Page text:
Born & bred leader
What makes Cameron Smith tick? His dad Wayne explains…
PUNTING ON CAMERON Smith to excel on the field is a safer bet than Black Caviar in her prime. But what drives the Roos skipper to maintain that level of excellence year in, year out?
RLW spoke to his father, former Easts Tigers hooker Wayne Smith, to find out – and he starts by casting his mind back to an incident 23 years ago.
“Ever since he was a young fella of 10, he’s hated to think he’d let anyone down,” Wayne remembers.
“I remember this time he was being cheeky and I said ‘I’m really disappointed in you’. That devastated him to the point where I had to console him later.
“It was just the thought that he’d let someone down which upset him. That’s what drives him today. Whether it be Melbourne, Queensland or Australia, it’s the fear that his teammate will say ‘you didn’t put in today’.
“Around that same age of 10 he was crying after he’d lost a game, and he’d never done that before. “I said to him, ‘It’s OK to lose’. He said, ‘It’s not about losing, but some of those kids on my team weren’t trying’. He just didn’t get that someone wouldn’t try.”
Cameron’s steely determination revealed itself in other ways, too.
“He wasn’t selected for the Queensland under-17s team,” recalls Smith.
“Cam was absolutely shattered, but it made him more single-minded . . . When he played his first Origin game in 2003 I said to him, ‘Missing out on that Queensland under-17s team looks pretty insignificant now, eh’.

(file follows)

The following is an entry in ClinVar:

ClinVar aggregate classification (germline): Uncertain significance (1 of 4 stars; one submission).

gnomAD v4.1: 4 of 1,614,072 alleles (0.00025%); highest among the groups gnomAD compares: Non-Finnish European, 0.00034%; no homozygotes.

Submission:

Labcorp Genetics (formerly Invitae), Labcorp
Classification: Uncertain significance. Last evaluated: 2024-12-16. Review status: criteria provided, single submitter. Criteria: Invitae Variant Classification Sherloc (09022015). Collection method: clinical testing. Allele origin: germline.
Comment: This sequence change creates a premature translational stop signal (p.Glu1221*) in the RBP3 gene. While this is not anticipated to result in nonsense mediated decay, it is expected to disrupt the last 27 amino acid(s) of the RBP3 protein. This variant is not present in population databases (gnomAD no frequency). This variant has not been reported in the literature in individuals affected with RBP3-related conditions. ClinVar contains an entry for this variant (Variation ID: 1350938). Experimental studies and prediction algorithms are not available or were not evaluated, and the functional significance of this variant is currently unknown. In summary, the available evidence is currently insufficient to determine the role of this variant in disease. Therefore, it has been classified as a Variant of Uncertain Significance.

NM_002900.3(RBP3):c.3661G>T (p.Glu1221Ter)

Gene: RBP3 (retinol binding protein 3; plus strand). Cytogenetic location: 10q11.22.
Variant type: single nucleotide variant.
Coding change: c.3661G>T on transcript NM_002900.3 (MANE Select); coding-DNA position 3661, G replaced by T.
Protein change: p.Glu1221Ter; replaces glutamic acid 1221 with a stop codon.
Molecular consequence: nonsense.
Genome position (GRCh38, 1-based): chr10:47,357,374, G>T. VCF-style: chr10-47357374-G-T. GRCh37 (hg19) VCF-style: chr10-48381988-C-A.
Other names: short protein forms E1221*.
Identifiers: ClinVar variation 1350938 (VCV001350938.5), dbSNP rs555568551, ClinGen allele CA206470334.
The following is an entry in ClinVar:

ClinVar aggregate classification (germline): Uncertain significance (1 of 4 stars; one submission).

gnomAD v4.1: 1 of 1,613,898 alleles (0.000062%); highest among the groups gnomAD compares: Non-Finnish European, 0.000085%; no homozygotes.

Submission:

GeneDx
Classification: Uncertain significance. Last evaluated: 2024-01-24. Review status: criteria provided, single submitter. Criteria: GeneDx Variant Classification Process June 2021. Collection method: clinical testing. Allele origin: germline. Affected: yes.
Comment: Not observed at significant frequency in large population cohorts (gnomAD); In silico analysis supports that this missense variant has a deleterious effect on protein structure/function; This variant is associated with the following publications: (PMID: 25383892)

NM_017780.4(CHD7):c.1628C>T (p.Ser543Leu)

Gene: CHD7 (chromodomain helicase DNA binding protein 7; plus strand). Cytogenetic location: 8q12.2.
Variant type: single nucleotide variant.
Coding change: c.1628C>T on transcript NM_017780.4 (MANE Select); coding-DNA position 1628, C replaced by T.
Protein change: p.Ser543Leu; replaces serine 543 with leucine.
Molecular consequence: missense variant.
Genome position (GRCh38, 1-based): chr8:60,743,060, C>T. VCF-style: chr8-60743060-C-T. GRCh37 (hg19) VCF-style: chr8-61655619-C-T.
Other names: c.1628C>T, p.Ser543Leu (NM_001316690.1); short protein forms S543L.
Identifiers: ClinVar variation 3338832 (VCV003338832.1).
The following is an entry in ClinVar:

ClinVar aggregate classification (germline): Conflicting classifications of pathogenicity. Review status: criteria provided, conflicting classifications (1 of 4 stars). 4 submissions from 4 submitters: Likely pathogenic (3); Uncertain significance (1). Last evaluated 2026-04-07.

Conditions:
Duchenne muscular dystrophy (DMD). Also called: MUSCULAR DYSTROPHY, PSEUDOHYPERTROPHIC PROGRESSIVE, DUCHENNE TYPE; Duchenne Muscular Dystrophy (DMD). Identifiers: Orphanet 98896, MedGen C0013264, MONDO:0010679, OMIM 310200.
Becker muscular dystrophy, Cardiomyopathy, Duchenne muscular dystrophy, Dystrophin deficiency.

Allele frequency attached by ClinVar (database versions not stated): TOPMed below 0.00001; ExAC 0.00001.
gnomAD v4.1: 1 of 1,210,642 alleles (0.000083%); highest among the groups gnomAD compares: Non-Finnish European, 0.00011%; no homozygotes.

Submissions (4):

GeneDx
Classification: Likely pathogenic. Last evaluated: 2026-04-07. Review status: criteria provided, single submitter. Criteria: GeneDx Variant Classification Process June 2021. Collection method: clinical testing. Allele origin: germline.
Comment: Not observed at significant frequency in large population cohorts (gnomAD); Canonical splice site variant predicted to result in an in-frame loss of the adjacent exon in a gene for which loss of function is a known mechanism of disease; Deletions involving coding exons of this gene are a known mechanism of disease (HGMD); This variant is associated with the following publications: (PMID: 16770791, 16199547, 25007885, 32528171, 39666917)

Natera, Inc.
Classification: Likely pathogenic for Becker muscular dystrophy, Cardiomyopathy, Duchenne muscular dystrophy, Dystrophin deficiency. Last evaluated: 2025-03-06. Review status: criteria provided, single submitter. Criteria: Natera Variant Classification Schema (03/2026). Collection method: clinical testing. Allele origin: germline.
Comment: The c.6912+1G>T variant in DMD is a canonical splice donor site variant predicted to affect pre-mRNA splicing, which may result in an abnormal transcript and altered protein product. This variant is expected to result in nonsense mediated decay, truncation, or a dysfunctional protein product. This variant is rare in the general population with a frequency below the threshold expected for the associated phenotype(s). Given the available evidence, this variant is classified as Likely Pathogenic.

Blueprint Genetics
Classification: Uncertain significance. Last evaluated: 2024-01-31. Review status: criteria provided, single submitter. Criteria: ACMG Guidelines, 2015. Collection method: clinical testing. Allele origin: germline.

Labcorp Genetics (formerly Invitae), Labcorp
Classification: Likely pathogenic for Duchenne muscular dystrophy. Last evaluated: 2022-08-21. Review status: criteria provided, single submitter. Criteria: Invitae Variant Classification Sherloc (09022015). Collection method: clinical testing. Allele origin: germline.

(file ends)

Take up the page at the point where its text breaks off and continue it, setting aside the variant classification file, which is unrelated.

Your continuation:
“You know what he said to me? He said ‘I still should have made that team’. It stuck with him, because any adversity he faces like that, it drives him.”
Matt Geyer once said that if you could plot every move Smith made on the field, they’d be the right ones. Wayne sheds light on why that is.
“I support the old adage that ‘you can’t put in what God took out’,” he says. “On the footy field some guys see nothing, some guys see some things and there is the odd one that sees everything. Cam’s one of the lucky ones!
“But I would put his vision down to when he was a kid and I was coaching 15 and 16-year-olds and Cam was playing under-sevens. He’d finish his training and come over and jump in and do the drills we were doing.
“Cam was always on the bench with me and in the dressing sheds so he was exposed to the nuances of footy from a young age and took all that in. He was hearing all the terminologies and explanations that you would talk to a 16-year-old about, but not usually a seven-year-old.”
Wayne was a hooker for Easts Tigers in Brisbane when John Lang was the club’s top rake. But due to the limitations on what No.9s could do at the time, he steered his son away from the job.
“I said ‘No. You are not playing hooker’,” Wayne says. “But that was more because of the fact that back in those days all they did was dish the ball off. So he played five-eighth for four or five years.
“When he was 15 a schoolteacher said to him, ‘You should have a go at hooker because there aren’t many running around and I reckon you’ll make Queensland Schoolboys’.”
He did – and the rest is history.
THAT’S MY BOY! Wayne Smith (pictured, with Cameron) has a unique perspective on what has driven his son to 45 Test caps and counting.